The Weaver

 

My life is but a weaving, between my God and me,

I do not choose the colors, He worketh steadily,

Oftentimes He weaveth sorrow, and I in foolish pride,

Forget He sees the upper, and I the underside.

Not till the loom is silent, and the shuttles cease to fly,

Will God unroll the canvas and explain the reason why.

The dark threads are as needful in the skillful Weaver’s hand,

As the threads of gold and silver in the pattern He has planned.

B.M. Franklin (1882-1965)

Found in Corrie ten Boom’s Tramp for the Lord.

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Writers’ Wednesday: Birth

This seems a fitting piece of verse for today, dedicated to writers everywhere.

A False Alarm

 

The sky has darkened:

Trees quiver as the cool breeze blows erratically;

Leaves flutter nonsensically down to earth;

The grass trembles as if in the presence of a giant.

Birds that once filled the air with song fly quickly to their nests;

An old man hurries to finish raking leaves;

Lo, the earth is now still.

 

Then the rustling in the trees returns,

The sky brightens itself cheerfully,

Birds chirp and fly freely.

The world breathes: false alarm!

 

Sabryna Jean Ralph, 1980

Writers’ Wednesday

Madeleine L’Engle on Writing

One of my long-time favorite authors–going back four decades now!–and writing mentor (via her written words) always has such sage advice for writers. In fact an article titled “Words of Wisdom” in the June 2002 edition of The Writer was information collected and reprinted from the book I’ve mentioned elsewhere on this blog–Madeleine L’Engle: Herself–Reflections on a Writing Life (published the previous year). Here is a small excerpt of her advice to writers taken from that article. I think it is timeless and spot on. Not that I always follow it, but it’s great to aim for!

Three Recommendations

Read at least an hour a day. I try to read something I feel I ought to read for most of the time and then for a little bit of the time I read something just for sheer fun. [I do just the opposite these days, although for a long time it was the reverse.] Fun reading is important, and I think we underestimate reading for fun…

Part of your technique of writing is built by writing, and with this you should also have fun. I do think that keeping an honest, unpublishable journal is helpful. Include what you are thinking, what you are feeling, what you are responding to. Include what you are angry about that you heard on the news. Don’t talk about the news in terms of politics but in terms of your own life. What does this mean to you?

Write every day.

 

 

Writers’ Wednesday

Are you a writer? If you journal, blog, write poems, lyrics, short stories, fan fiction, columns in your weekly parish bulletin, organization newsletter, or maybe even in your area magazine–if you do any of these things then you are a writer. You don’t have to have published novels, short stories, non-fiction books and magazine or periodical pieces (although if you have, you can mentor the rest of us.) Having said that, I want to encourage my fellow writers–and you know who you are!–to do whatever it takes to write more and see where it takes them. Maybe you’ll be motivated to start a blog. Or perhaps you’ll keep a private notebook of your creative outpouring. Writing, for some of us, is like a love-hate relationship. We love it when we’re writing. We hate it when we have writer’s block. Wherever you find yourself today, or sometime this week, do one small thing to nudge along your writing practice.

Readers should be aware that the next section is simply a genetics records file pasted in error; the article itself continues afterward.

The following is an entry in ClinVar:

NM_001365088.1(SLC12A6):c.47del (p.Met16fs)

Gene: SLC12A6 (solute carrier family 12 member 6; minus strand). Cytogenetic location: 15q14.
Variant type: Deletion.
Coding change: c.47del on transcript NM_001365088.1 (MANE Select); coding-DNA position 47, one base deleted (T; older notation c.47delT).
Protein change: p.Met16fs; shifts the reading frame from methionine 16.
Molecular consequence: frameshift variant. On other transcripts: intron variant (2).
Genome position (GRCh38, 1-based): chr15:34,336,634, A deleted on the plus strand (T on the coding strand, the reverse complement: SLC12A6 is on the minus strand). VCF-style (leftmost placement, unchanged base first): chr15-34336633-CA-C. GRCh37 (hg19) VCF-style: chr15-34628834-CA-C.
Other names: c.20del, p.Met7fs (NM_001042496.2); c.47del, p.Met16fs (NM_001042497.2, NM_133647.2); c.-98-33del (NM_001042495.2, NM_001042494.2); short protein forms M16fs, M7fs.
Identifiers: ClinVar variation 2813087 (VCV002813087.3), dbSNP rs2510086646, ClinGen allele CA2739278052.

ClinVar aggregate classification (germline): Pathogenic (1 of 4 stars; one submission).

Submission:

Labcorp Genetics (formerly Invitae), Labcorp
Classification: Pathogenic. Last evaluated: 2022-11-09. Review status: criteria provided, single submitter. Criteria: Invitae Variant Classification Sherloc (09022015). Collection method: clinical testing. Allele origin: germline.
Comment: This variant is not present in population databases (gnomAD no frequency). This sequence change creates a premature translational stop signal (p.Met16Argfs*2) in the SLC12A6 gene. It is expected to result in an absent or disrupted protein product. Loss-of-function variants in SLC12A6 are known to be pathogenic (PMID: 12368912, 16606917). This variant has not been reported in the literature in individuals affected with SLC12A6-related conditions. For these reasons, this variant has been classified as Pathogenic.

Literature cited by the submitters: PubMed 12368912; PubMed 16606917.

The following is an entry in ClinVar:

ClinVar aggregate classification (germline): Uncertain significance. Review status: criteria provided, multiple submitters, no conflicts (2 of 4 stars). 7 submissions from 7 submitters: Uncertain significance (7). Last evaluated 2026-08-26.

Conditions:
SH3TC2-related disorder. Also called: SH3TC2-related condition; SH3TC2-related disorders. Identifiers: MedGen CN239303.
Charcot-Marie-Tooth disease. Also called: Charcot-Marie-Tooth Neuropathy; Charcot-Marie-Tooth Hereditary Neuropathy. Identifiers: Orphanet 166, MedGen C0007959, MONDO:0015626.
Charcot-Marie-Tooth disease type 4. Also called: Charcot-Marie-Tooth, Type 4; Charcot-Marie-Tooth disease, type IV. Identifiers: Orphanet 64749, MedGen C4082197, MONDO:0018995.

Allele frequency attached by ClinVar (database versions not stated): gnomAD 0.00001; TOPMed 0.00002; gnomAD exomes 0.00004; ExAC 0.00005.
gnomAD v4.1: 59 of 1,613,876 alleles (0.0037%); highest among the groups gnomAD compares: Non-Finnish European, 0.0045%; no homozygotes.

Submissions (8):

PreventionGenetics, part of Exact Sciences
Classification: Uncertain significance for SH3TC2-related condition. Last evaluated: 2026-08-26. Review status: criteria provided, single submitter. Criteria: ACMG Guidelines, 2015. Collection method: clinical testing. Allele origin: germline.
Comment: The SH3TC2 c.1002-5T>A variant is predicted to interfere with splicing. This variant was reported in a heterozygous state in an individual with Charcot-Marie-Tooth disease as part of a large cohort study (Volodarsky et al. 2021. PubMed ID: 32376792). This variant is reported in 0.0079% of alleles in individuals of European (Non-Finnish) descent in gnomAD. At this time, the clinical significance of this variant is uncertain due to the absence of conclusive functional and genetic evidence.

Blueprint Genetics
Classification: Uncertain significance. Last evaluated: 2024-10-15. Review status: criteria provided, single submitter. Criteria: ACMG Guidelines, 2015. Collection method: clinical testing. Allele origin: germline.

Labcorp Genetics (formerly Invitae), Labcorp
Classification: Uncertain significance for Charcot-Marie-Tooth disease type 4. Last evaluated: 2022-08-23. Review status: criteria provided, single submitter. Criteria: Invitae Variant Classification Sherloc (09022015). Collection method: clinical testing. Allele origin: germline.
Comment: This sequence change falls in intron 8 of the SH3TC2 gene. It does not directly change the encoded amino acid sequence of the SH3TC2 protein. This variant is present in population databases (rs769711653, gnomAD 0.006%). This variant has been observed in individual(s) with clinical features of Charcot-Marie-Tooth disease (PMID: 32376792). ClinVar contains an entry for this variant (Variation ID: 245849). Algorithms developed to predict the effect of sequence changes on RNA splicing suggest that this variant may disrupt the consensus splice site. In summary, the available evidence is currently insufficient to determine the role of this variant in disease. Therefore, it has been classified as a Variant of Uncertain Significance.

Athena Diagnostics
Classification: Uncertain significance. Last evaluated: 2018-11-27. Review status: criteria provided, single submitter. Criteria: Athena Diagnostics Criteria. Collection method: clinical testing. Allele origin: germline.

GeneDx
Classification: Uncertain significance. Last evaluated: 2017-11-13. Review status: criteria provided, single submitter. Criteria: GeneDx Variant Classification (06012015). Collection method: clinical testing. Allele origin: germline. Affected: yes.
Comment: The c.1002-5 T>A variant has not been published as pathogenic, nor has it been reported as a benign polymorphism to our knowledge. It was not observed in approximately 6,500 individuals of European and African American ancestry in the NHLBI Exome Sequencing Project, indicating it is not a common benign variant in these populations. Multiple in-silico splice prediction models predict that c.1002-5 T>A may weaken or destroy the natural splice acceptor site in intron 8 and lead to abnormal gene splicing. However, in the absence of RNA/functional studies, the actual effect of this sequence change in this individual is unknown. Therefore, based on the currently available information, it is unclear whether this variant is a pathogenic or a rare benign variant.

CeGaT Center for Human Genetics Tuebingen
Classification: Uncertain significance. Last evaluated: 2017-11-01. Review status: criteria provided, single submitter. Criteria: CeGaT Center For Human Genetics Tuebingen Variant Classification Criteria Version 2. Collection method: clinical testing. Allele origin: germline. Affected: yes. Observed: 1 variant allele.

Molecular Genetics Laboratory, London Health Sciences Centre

Here’s my example. I had another post written yesterday to put up today but then my computer ate it so instead of breaking into sobs and giving up (after all, it was close to bedtime and I do my best writing in the mornings) I just started over with something completely different and this is what came out. Hopefully someone finds it takes them to the next level in using their creativity. After all, if you’re not using it you could be depriving the world of something it needs and very well will make a difference in someone else’s life. I get that we’re all busy and sometimes feel too tired or uninspired to write. Just don’t let life pass you by without sharing your gift with the rest of us because we need to hear from you.

Monday Musing

As this is the first day of the first week in Ordinary Time, I wanted to celebrate with something that reflects some Splendor of the Ordinary (HT to Thomas Howard’s book by the same title). So I’m sharing a favorite poem that reflects my sentiments on this matter on this dreary, damp and cold day–which cheers me up, as any good Irish poet will.

I will arise and go now, and go to Innisfree,
And a small cabin build there, of clay and wattles made:
Nine bean-rows will I have there, a hive for the honey-bee,
And live alone in the bee-loud glade.

And I shall have some peace there, for peace comes dropping slow,
Dropping from the veils of the morning to where the cricket sings;
There midnight’s all a glimmer, and noon a purple glow,
And evening full of the linnet’s wings.

I will arise and go now, for always night and day
I hear lake water lapping with low sounds by the shore;
While I stand on the roadway, or on the pavements grey,
I hear it in the deep heart’s core.

William B. Yeats

P.S. And yes, I do love “The Quiet Man” with its wee humble cottage!

Into the Darkest Hour

It was a time like this,
War & tumult of war,
a horror in the air.
Hungry yawned the abyss—
and yet there came the star
and the child most wonderfully there.

It was time like this
of fear & lust for power,
license & greed and blight—
and yet the Prince of bliss
came into the darkest hour
in quiet & silent light.

And in a time like this
how celebrate his birth
when all things fall apart?
Ah! Wonderful it is
with no room on the earth
the stable is our heart.

Madeleine L’Engle

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